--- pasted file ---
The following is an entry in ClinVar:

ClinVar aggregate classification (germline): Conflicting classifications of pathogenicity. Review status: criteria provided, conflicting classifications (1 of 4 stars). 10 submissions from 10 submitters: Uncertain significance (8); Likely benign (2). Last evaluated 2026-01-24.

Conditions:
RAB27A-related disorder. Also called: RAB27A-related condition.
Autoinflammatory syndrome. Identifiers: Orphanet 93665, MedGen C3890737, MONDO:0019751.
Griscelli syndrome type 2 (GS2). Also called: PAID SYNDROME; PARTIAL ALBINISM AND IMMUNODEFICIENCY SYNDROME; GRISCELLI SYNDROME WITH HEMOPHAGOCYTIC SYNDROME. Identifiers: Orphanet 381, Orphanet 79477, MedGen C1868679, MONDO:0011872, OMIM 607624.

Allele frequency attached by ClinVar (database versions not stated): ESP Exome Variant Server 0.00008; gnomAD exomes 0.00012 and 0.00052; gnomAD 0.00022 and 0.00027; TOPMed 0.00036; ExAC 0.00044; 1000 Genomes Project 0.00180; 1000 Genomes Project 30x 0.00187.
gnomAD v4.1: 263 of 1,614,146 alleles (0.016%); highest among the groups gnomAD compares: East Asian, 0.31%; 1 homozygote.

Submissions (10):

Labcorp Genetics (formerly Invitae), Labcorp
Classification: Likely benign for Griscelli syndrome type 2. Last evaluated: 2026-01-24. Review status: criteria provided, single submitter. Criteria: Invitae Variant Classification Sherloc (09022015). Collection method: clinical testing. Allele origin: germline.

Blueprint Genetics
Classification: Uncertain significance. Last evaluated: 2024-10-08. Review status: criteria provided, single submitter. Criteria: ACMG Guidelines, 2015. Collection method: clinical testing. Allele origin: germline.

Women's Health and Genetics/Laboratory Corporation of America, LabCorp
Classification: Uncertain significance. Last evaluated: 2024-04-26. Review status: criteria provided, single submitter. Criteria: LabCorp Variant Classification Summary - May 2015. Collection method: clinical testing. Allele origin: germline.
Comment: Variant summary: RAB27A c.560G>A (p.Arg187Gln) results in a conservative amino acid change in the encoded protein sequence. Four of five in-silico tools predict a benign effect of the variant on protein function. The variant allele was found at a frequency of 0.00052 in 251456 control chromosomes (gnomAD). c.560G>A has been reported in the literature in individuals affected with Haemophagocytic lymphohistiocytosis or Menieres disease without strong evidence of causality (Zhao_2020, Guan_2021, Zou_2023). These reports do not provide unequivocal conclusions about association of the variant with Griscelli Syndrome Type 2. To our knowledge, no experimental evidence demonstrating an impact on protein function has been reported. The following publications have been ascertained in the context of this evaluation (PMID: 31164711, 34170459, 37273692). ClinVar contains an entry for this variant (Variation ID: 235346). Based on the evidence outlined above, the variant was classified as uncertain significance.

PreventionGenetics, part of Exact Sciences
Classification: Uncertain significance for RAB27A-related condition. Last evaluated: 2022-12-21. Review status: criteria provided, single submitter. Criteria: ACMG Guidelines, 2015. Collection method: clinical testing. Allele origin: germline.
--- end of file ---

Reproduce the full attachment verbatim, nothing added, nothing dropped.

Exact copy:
The following is an entry in ClinVar:

ClinVar aggregate classification (germline): Conflicting classifications of pathogenicity. Review status: criteria provided, conflicting classifications (1 of 4 stars). 10 submissions from 10 submitters: Uncertain significance (8); Likely benign (2). Last evaluated 2026-01-24.

Conditions:
RAB27A-related disorder. Also called: RAB27A-related condition.
Autoinflammatory syndrome. Identifiers: Orphanet 93665, MedGen C3890737, MONDO:0019751.
Griscelli syndrome type 2 (GS2). Also called: PAID SYNDROME; PARTIAL ALBINISM AND IMMUNODEFICIENCY SYNDROME; GRISCELLI SYNDROME WITH HEMOPHAGOCYTIC SYNDROME. Identifiers: Orphanet 381, Orphanet 79477, MedGen C1868679, MONDO:0011872, OMIM 607624.

Allele frequency attached by ClinVar (database versions not stated): ESP Exome Variant Server 0.00008; gnomAD exomes 0.00012 and 0.00052; gnomAD 0.00022 and 0.00027; TOPMed 0.00036; ExAC 0.00044; 1000 Genomes Project 0.00180; 1000 Genomes Project 30x 0.00187.
gnomAD v4.1: 263 of 1,614,146 alleles (0.016%); highest among the groups gnomAD compares: East Asian, 0.31%; 1 homozygote.

Submissions (10):

Labcorp Genetics (formerly Invitae), Labcorp
Classification: Likely benign for Griscelli syndrome type 2. Last evaluated: 2026-01-24. Review status: criteria provided, single submitter. Criteria: Invitae Variant Classification Sherloc (09022015). Collection method: clinical testing. Allele origin: germline.

Blueprint Genetics
Classification: Uncertain significance. Last evaluated: 2024-10-08. Review status: criteria provided, single submitter. Criteria: ACMG Guidelines, 2015. Collection method: clinical testing. Allele origin: germline.

Women's Health and Genetics/Laboratory Corporation of America, LabCorp
Classification: Uncertain significance. Last evaluated: 2024-04-26. Review status: criteria provided, single submitter. Criteria: LabCorp Variant Classification Summary - May 2015. Collection method: clinical testing. Allele origin: germline.
Comment: Variant summary: RAB27A c.560G>A (p.Arg187Gln) results in a conservative amino acid change in the encoded protein sequence. Four of five in-silico tools predict a benign effect of the variant on protein function. The variant allele was found at a frequency of 0.00052 in 251456 control chromosomes (gnomAD). c.560G>A has been reported in the literature in individuals affected with Haemophagocytic lymphohistiocytosis or Menieres disease without strong evidence of causality (Zhao_2020, Guan_2021, Zou_2023). These reports do not provide unequivocal conclusions about association of the variant with Griscelli Syndrome Type 2. To our knowledge, no experimental evidence demonstrating an impact on protein function has been reported. The following publications have been ascertained in the context of this evaluation (PMID: 31164711, 34170459, 37273692). ClinVar contains an entry for this variant (Variation ID: 235346). Based on the evidence outlined above, the variant was classified as uncertain significance.

PreventionGenetics, part of Exact Sciences
Classification: Uncertain significance for RAB27A-related condition. Last evaluated: 2022-12-21. Review status: criteria provided, single submitter. Criteria: ACMG Guidelines, 2015. Collection method: clinical testing. Allele origin: germline.